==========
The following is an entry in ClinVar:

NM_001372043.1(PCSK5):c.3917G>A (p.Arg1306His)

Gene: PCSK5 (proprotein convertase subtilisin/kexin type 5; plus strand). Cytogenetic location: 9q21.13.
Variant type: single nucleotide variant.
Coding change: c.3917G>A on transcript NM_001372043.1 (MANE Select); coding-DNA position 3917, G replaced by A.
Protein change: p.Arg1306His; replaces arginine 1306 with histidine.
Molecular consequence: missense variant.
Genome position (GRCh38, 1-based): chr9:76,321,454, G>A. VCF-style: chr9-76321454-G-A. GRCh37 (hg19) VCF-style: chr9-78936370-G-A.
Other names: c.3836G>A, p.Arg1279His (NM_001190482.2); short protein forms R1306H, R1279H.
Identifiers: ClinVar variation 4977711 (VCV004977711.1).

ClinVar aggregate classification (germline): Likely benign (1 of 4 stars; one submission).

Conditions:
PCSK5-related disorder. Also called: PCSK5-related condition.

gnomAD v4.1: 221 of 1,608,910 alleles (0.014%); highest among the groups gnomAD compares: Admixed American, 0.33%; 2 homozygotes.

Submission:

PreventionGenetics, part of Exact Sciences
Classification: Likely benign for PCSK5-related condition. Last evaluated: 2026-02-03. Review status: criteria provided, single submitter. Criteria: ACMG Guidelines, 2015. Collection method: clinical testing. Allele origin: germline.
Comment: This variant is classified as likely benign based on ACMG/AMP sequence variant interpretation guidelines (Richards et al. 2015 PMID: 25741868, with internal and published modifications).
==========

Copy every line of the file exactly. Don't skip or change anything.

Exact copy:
The following is an entry in ClinVar:

NM_001372043.1(PCSK5):c.3917G>A (p.Arg1306His)

Gene: PCSK5 (proprotein convertase subtilisin/kexin type 5; plus strand). Cytogenetic location: 9q21.13.
Variant type: single nucleotide variant.
Coding change: c.3917G>A on transcript NM_001372043.1 (MANE Select); coding-DNA position 3917, G replaced by A.
Protein change: p.Arg1306His; replaces arginine 1306 with histidine.
Molecular consequence: missense variant.
Genome position (GRCh38, 1-based): chr9:76,321,454, G>A. VCF-style: chr9-76321454-G-A. GRCh37 (hg19) VCF-style: chr9-78936370-G-A.
Other names: c.3836G>A, p.Arg1279His (NM_001190482.2); short protein forms R1306H, R1279H.
Identifiers: ClinVar variation 4977711 (VCV004977711.1).

ClinVar aggregate classification (germline): Likely benign (1 of 4 stars; one submission).

Conditions:
PCSK5-related disorder. Also called: PCSK5-related condition.

gnomAD v4.1: 221 of 1,608,910 alleles (0.014%); highest among the groups gnomAD compares: Admixed American, 0.33%; 2 homozygotes.

Submission:

PreventionGenetics, part of Exact Sciences
Classification: Likely benign for PCSK5-related condition. Last evaluated: 2026-02-03. Review status: criteria provided, single submitter. Criteria: ACMG Guidelines, 2015. Collection method: clinical testing. Allele origin: germline.
Comment: This variant is classified as likely benign based on ACMG/AMP sequence variant interpretation guidelines (Richards et al. 2015 PMID: 25741868, with internal and published modifications).